1. Tonnies (Re), MFDA File No. 200503, Hearing Panel of Prairie Regional Council, Decision and Reasons dated June 27, 2005.
  1. Other factors that Hearing Panels frequently consider when determining whether a penalty is appropriate, include the following:
    1. The seriousness of the allegations proved against the Respondent;
    2. The Respondent’s past conduct, including prior sanctions;
    3. The Respondent’s experience and level of activity in the capital markets;
    4. Whether the Respondent recognizes the seriousness of the improper activity;
    5. The harm suffered by investors as a result of the Respondent’s activities;
    6. The benefits received by the Respondent as a result of the improper activity;
    7. The risk to investors and the capital markets in the jurisdiction, were the Respondent to continue to operate in capital markets in the jurisdiction;
    8. The damage caused to the integrity of the capital markets in the jurisdiction by the Respondent’s improper activities;
    9. The need to deter not only those involved in the case being considered, but also any others who participate in the capital markets, from engaging in similar improper activity;
    10. The need to alert others to the consequences of inappropriate activities to those who are permitted to participate in the capital markets; and
    11. Previous decisions made in similar circumstances.
    1. Tonnies (Re), supra.
  1. The Panel also considered that the MFDA penalty guidelines are an additional source of factors to be taken into account with regard to penalty. The Panel understood that the penalty guidelines are not mandatory, but are intended to assist Hearing Panels, Staff and Respondents in considering the appropriate penalties in MFDA disciplinary proceedings. The Panel also considered the numerous similar cases to which it was referred by Staff.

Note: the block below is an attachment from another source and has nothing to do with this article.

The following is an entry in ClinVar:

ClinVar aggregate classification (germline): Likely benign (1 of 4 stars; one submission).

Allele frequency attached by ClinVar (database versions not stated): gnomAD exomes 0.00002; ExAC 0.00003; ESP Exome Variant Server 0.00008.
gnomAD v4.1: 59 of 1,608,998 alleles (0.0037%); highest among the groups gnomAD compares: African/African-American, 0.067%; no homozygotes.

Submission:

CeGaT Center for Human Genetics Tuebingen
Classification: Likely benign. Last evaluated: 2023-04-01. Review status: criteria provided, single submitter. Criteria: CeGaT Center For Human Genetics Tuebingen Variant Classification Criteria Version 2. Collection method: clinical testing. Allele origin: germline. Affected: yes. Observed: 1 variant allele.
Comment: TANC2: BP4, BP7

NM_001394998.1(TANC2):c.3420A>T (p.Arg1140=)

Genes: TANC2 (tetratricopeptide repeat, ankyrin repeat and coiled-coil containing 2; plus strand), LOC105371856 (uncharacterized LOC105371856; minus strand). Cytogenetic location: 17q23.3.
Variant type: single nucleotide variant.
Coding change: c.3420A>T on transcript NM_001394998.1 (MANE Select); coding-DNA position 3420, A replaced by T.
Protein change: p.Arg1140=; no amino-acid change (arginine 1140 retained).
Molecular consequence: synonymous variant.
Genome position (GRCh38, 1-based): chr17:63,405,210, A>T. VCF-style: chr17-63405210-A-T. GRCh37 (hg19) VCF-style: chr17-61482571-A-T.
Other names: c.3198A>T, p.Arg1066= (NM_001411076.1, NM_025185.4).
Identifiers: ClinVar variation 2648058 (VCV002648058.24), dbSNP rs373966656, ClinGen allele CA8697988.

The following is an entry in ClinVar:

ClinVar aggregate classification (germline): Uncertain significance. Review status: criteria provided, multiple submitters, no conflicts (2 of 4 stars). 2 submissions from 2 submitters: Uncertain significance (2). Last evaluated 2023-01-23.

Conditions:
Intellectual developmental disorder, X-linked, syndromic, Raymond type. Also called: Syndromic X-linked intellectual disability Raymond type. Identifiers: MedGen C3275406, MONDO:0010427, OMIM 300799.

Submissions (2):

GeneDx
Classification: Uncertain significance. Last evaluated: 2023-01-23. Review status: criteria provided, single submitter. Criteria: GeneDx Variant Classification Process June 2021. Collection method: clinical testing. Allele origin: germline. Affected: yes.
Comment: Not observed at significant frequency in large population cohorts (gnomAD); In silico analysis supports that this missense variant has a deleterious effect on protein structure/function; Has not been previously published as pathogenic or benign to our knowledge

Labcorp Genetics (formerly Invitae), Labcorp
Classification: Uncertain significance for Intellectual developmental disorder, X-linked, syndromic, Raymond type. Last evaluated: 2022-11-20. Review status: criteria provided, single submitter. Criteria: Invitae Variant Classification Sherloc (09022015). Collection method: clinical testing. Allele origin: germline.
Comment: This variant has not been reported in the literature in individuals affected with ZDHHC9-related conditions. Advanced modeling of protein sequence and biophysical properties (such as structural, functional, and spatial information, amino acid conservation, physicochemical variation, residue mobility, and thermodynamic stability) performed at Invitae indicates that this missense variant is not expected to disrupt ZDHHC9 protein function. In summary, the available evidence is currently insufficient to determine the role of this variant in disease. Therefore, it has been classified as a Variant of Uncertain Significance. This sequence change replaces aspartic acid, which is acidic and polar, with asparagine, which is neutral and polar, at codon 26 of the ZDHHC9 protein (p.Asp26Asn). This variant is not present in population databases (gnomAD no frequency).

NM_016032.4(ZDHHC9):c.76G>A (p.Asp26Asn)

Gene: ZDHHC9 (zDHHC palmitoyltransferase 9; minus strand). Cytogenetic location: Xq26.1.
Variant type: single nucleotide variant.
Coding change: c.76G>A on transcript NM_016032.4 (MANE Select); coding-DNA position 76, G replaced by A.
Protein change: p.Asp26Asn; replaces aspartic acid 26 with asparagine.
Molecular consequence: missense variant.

1. The Panel further considered that discretionary trading is serious misconduct because it undermines the ability of a client to make decisions for and control his/her account.
    1. Wallace (Re), [2017] Hearing Panel of the Atlantic Regional Council, MFDA File No. 201683, Panel Decision dated January 13, 2017.
  1. The Panel was mindful that recording falsified client trade instructions is dishonest conduct, which has no place in the mutual fund industry. In addition, failing to record a client’s trading instructions, frustrates the Member’s ability to respond to inquiries and complaints concerning the propriety of trading activities in their account.
  1. The Panel was also of the view that failing to cooperate with an MFDA investigation is very serious misconduct, which demonstrates a fundamental breach of a registrant’s obligations and illustrates that the registrant is ungovernable.
  1. The Panel finally considered that although the Respondent has no past disciplinary history with the MFDA, the seriousness of the allegations found against the Respondent demand substantial penalties.
  1. According, for all the above reasons, the Panel imposed the following penalties on the Respondent:
    1. a permanent prohibition on the authority of the Respondent to conduct securities related business in any capacity while in the employ of or associated with any MFDA Member;
    2. a fine in the amount of $15,000 in respect of allegations #1, #2 and #3 in the Notice of Hearing;
    3. a fine in the amount of $50,000 in respect of allegation #4 in the Notice of Hearing; and
    4. costs in the amount of $5,000.

DATED: Apr 16, 2018

"Frederick W. Chenoweth"

Frederick W. Chenoweth

Chair


"Edward V. Jackson"

Edward V. Jackson

Industry Representative


"Guenther W. K. Kleberg"

Guenther W. K. Kleberg

Industry Representative

609627